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Mike Trout wades into MLB labor fight, says players ‘stand together’ in face of owners’ bad faith

Truist Park, home of the World Series champion Braves, remains scheduled to host Atlanta's home opener on April 7 for now.John Bazemore/Associated Press

The day after Major League Baseball started canceling games, the question of when negotiations can resume so more won’t be went unanswered on Wednesday.

What was certain is the damage from Tuesday’s announcement by commissioner Rob Manfred to call off the first two series of the season is real, and the wounds are fresh.

Mike Trout, the best player in baseball the last decade, ended his relative silence on the labor unrest by issuing a strongly worded statement on social media which signaled the players are prepared to wait as long as it takes to strike a favorable deal with the owners.


”Regarding the MLB lockout: I want to play, I love our game, but I know we need to get this CBA right. Instead of bargaining in good faith — MLB locked us out. Instead of negotiating a fair deal — [commissioner] Rob [Manfred] canceled games. Players stand together. For our game, for our fans, and for every player who comes after us. We owe it to the next generation.”

Wednesday marked Day 91 of the lockout imposed by MLB on Dec. 2. The Players Associations for the NBA, National Women’s Soccer League, and Major League Soccer issued public support for the Major League Baseball Players Association.

The prospect of another week with no deal looks like a safe bet, and would mean an on-time celebration of the 75th anniversary of Jackie Robinson breaking the color line with the Dodgers on April 15 will prove impossible.

MLB maintains 30-31 days are needed after a settlement is reached to stage a spring training and begin the season.

On Tuesday in Jupiter, Fla., nine consecutive days of face-to-face talks ended with Manfred making good on a vow to start canceling games if no deal was struck before 5 p.m., followed by a show of dismay and solidarity from the players in their own press conference.


Tony Clark, second from left, executive director of the MLBPA, appears at a news conference with pitcher Andrew Miller, left, Bruce Meyer, chief union negotiator, second from right, and pitcher Max Scherzer, right, on Tuesday in Florida.Wilfredo Lee/Associated Press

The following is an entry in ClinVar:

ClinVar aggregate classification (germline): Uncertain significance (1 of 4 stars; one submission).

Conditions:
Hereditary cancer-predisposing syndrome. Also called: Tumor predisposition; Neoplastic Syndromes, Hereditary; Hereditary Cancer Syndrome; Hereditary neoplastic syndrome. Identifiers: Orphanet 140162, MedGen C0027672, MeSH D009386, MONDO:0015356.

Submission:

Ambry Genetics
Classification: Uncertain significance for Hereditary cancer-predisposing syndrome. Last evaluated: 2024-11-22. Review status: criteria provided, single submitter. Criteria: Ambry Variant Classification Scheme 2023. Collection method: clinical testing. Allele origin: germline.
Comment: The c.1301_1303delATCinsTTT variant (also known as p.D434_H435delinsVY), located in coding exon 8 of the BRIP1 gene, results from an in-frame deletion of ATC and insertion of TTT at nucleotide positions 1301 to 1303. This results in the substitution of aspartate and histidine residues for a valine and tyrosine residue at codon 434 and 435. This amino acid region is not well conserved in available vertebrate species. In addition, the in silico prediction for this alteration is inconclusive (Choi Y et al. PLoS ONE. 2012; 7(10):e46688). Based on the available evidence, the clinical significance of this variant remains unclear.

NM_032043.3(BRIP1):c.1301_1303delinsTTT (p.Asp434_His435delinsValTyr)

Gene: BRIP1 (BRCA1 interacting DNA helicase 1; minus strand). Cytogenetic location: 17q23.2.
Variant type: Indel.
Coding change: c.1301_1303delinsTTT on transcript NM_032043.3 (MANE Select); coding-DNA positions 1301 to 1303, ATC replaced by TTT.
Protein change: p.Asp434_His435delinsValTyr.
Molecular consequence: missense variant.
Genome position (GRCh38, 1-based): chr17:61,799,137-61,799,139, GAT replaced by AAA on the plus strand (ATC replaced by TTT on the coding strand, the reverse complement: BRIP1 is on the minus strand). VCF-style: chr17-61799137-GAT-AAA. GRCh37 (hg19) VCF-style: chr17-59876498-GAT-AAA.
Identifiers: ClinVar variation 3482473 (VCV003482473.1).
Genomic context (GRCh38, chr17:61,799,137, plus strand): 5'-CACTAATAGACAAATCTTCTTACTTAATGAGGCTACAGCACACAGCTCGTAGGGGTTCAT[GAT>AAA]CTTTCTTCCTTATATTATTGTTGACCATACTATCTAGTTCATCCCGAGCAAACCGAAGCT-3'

The sides each thought progress had been made on Monday, but MLB’s measuring stick was much more generous than the MLBPA, which maintained all along the sides were still far apart.

Whenever the sides do re-engage, they will be left to re-assess assorted packages of conditional proposals on items ranging from competitive balance tax thresholds, expanded playoffs, an international draft, minimum salaries, pre-arbitration bonus pools, plus new ones created by the strife.

At Tuesday’s press conference, MLBPA chief negotiator Bruce Meyer said the locked-out players will seek payment and service time for games canceled by the league, adding one more contentious point to the pot. (Players aren’t paid during spring training under normal circumstances.)

The union has been preparing for lean times since the last CBA was finalized by withholding licensing fees from items such as trading cards. Anyone on a 40-man roster or a major-league agent who applied for a stipend got $5,000 on Feb. 1, then another $5,000 on March 1. On April 1, the day after the originally scheduled Opening Day, the stipend goes up to $15,000.

Players also have the option to not apply for a stipend.

Michael Silverman can be reached at michael.silverman@globe.com.